The HS-251 has much more in common with QNAP's high-end consumer boxes than the cheaper HS-210. First there's the array of ports: dual-Ethernet jacks supporting ganging and failover, two USB 2.0 ports for peripherals, two USB 3.0 ports for storage (or an 802.11ac Wi-Fi adapter), and an HDMI port.
There's a second port with the HDMI form factor, but there's a cap on it that says it's reserved. Here's hoping it eventually will allow HDMI input, so you can record from external video equipment. At the moment, the HS-251 lacks that capability. Note that you can attach a USB W-Fi adapter to render the HS-251 wireless, and you can plug in a USB TV tuner for live TV.
A very fast box
The HS-251 is quite fast thanks to its Intel Celeron J1800 processor and 1GB of onboard memory, which is great for transcoding video (most consumer NAS boxes use weaker ARM or Intel Atom CPUs). QNAP also offers a 2G model that comes with — you guessed it — 2GB of system memory. To avoid a mechanical hard drive being a bottleneck I tested the box with a single 240GB SanDisk Extreme II SSD installed.
CrystalDiskMark rated the HS-251 as reading files at about 90MBps and writing them at about 107MBps. In my own tests with a 20GB set of files and folders I got around 60MBps both ways. With a single large 20GB file: 99MBps reading and 109MBps reading. Not bad at all. A superfast OCZ Revo PCIe SSD driven by an Intel Core i7-3770 was on the other end of the gigabit connection.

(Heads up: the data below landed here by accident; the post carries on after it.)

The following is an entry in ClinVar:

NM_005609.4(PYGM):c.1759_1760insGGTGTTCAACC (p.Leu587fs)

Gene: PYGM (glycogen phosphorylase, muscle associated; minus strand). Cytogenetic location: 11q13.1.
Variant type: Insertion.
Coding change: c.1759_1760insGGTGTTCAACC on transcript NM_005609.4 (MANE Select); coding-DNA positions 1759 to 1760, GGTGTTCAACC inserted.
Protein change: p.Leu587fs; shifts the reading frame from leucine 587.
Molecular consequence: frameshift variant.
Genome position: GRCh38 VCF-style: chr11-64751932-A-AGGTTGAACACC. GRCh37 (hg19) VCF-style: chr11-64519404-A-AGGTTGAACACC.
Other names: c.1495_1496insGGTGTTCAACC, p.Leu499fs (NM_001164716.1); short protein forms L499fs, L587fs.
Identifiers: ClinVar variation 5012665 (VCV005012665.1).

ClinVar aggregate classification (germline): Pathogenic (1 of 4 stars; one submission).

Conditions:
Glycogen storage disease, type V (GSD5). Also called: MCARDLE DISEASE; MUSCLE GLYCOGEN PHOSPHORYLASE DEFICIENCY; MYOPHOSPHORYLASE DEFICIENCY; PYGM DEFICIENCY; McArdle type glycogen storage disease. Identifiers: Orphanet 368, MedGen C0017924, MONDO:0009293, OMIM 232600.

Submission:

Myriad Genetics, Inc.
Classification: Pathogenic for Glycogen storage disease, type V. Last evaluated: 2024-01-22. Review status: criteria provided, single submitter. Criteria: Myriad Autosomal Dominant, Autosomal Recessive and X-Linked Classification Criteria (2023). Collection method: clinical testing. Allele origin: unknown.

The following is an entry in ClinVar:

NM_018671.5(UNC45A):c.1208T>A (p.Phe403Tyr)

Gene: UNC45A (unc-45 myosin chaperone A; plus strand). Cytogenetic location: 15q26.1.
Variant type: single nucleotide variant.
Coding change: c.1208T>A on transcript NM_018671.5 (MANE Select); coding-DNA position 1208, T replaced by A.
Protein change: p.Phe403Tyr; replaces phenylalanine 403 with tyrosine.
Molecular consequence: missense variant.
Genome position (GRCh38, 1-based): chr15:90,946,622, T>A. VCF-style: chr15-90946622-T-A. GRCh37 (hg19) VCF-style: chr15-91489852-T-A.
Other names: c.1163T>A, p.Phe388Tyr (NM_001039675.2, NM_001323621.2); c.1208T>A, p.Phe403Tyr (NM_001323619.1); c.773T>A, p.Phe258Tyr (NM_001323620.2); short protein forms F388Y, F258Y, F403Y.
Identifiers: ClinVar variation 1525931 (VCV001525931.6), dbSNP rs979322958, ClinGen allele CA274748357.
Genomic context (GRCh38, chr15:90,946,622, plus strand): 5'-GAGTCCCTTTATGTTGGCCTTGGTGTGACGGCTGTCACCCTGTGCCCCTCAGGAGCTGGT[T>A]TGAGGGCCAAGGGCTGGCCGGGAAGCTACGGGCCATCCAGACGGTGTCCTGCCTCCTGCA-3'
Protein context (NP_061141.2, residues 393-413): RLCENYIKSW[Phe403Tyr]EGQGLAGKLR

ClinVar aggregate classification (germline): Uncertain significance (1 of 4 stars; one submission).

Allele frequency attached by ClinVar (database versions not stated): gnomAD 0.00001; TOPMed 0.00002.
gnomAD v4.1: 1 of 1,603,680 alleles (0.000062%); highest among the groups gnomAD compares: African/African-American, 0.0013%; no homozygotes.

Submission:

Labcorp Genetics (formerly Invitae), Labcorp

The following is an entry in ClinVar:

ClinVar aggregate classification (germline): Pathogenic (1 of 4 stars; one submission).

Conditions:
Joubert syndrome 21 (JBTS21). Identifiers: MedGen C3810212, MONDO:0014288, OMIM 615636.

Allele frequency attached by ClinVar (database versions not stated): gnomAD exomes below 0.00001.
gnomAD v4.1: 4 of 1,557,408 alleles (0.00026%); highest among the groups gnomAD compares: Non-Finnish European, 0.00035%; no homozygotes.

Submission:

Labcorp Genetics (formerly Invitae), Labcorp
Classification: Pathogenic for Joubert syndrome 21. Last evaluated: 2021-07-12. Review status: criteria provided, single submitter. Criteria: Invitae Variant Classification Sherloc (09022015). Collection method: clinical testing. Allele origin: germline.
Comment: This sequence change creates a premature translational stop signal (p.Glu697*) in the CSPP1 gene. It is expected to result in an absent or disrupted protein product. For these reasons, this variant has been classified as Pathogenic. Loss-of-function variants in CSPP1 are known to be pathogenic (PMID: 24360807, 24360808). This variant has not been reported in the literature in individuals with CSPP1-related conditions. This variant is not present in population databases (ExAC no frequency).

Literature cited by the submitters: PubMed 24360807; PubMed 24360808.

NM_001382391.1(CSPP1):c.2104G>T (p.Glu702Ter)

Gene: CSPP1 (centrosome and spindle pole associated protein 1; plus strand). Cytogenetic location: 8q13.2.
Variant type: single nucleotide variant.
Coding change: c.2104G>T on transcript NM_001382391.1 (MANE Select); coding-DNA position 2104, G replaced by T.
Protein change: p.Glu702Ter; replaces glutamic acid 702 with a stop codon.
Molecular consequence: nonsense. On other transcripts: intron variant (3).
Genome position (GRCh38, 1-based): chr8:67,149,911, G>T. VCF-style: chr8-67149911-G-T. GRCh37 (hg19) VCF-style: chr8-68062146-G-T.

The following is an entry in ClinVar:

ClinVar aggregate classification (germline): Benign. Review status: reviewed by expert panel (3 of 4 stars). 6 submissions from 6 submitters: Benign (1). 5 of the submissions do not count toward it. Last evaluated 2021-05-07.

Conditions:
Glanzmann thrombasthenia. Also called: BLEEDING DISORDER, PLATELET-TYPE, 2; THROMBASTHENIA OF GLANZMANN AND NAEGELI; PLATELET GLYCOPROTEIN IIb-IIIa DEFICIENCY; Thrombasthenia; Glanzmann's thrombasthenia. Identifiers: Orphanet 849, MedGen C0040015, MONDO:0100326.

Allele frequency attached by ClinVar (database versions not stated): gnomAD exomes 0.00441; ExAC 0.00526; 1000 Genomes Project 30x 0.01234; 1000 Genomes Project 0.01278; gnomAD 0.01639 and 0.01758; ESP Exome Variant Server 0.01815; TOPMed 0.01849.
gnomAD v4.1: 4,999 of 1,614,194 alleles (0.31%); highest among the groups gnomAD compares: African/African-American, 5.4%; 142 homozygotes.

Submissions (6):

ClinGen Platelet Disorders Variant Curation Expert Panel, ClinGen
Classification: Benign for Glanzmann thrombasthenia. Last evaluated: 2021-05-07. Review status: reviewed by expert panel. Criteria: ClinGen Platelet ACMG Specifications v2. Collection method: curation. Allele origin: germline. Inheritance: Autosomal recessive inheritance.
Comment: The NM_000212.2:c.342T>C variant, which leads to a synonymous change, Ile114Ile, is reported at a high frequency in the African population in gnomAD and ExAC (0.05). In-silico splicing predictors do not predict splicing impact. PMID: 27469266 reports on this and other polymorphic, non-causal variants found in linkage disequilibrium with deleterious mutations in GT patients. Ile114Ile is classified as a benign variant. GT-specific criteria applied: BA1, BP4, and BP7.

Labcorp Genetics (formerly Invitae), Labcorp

Beyond multimedia, or actually behind it in NAS's more traditional role as a business server, the HS-251 can act as a Web and mail server, provide content management services, act as a backup repository and file server, and it provides clients that keep the entire box backed up online to cloud-storage services such as Amazon S3, Elephant Drive, Google Drive, and others.
It can also serve up your own personal cloud, either directly from the box using its integrated (and spectacular) Web interface or via QNAP's myQNAPcloud Web portal service. It syncs with online storage services such as Azure, Google Drive and Dropbox to keep itself backed up. Then there's SSDP (Simple Device Discovery Protocol) and OpenRemote for hardcore connected-home aficionados.
You even get a surveillance app that supports licenses for two IP cameras, and you can access everything from any web browser or Android/iOS apps. And as I mentioned up top, this box will also output directly to your HDTV or monitor via HDMI. If you need all that, this is one handy product.
Then there's a bit of what many might consider extraneous "computer" stuff such as IP addresses on the main screen, and the interface, while not ugly, isn't the slickest I've seen. Also, the apps are from different sources, and their interfaces vary quite a bit. Some require you to log on, i.e. enter your user name and password. None of this is difficult if you understand computers, but it's nowhere near as easy to use as a Smart TV. And I've seen users struggle with Smart TVs.
Sign up for Computerworld eNewsletters.